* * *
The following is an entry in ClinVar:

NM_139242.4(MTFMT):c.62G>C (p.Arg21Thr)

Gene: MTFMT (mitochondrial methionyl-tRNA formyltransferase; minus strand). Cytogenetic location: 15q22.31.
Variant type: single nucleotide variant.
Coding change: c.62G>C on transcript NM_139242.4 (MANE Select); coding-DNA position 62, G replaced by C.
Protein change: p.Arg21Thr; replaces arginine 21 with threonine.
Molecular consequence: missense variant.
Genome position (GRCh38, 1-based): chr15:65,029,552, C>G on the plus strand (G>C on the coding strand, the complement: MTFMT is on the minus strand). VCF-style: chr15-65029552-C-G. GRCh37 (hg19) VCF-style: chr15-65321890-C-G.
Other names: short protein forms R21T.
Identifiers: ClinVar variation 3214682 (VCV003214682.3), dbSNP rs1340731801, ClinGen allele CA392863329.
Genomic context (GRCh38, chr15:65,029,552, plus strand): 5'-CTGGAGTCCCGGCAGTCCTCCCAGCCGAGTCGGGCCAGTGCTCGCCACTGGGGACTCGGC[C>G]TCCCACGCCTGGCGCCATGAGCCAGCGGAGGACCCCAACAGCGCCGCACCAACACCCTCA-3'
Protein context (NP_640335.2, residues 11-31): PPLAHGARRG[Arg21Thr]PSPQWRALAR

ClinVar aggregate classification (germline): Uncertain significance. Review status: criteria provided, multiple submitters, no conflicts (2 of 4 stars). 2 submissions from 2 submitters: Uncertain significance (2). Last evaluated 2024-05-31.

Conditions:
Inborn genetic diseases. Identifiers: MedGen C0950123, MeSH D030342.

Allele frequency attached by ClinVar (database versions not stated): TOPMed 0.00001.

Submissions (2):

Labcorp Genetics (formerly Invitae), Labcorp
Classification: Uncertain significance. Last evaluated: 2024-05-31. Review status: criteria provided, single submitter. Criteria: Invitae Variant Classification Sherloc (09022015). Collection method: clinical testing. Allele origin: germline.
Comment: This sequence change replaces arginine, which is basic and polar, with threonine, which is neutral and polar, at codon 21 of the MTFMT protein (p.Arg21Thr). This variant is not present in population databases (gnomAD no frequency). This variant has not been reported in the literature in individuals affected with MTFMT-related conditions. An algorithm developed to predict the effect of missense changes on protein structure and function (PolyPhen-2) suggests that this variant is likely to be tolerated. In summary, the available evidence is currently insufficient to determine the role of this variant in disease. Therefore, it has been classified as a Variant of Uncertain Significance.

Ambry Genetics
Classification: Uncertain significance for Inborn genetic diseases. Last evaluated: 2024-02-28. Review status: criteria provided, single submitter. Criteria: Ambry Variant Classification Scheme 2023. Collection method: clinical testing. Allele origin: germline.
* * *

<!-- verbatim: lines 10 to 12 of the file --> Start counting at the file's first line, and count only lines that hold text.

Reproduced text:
Identifiers: ClinVar variation 3214682 (VCV003214682.3), dbSNP rs1340731801, ClinGen allele CA392863329.
Genomic context (GRCh38, chr15:65,029,552, plus strand): 5'-CTGGAGTCCCGGCAGTCCTCCCAGCCGAGTCGGGCCAGTGCTCGCCACTGGGGACTCGGC[C>G]TCCCACGCCTGGCGCCATGAGCCAGCGGAGGACCCCAACAGCGCCGCACCAACACCCTCA-3'
Protein context (NP_640335.2, residues 11-31): PPLAHGARRG[Arg21Thr]PSPQWRALAR